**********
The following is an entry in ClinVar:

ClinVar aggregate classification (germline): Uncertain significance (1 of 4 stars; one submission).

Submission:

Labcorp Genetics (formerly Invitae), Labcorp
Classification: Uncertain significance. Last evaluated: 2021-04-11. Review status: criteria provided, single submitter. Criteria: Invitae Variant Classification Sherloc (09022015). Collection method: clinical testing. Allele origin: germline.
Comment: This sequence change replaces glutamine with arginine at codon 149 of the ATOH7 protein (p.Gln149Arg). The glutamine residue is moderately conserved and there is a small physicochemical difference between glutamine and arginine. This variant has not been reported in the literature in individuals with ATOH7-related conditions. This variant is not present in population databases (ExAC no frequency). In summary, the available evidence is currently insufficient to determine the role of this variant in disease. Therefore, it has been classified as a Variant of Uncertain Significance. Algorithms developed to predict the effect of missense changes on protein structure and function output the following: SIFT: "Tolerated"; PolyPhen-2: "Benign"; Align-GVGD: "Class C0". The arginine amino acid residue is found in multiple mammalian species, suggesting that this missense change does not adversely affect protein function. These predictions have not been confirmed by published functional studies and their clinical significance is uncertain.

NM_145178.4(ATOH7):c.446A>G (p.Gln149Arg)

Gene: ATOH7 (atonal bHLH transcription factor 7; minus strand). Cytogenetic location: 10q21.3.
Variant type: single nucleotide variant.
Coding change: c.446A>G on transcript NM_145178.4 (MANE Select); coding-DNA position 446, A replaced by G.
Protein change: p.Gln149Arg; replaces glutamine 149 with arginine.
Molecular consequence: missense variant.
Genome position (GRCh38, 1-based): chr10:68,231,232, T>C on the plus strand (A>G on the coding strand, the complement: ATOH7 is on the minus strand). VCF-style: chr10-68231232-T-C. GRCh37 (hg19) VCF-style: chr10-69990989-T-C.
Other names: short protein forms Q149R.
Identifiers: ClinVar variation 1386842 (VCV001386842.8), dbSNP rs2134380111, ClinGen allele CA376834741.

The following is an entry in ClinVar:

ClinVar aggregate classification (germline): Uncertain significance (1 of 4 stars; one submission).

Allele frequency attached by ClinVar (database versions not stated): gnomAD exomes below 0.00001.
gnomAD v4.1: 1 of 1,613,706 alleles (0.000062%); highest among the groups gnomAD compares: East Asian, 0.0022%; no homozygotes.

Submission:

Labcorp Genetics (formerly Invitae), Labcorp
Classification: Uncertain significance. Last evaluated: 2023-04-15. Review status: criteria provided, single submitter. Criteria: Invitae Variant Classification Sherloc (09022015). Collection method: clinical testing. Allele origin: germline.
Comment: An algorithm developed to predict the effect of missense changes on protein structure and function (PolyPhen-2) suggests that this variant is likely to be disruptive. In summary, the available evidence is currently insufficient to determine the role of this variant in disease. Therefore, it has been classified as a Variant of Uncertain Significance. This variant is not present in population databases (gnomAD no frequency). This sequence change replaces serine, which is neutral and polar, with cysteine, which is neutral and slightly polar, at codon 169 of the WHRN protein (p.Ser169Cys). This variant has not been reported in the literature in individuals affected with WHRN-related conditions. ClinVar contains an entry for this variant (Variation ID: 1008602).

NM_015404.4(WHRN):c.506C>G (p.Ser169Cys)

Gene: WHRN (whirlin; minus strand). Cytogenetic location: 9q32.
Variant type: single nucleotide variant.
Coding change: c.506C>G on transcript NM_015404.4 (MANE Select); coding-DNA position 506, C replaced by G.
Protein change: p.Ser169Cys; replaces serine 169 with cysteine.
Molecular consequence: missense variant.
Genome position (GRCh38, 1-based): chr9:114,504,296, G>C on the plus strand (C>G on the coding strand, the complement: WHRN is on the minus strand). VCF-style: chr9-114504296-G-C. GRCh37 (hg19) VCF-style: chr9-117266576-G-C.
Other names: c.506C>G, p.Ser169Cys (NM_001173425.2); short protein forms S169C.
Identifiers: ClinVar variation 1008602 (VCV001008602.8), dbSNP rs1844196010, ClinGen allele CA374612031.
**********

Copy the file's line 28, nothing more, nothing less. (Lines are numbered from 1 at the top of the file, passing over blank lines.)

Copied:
Protein change: p.Ser169Cys; replaces serine 169 with cysteine.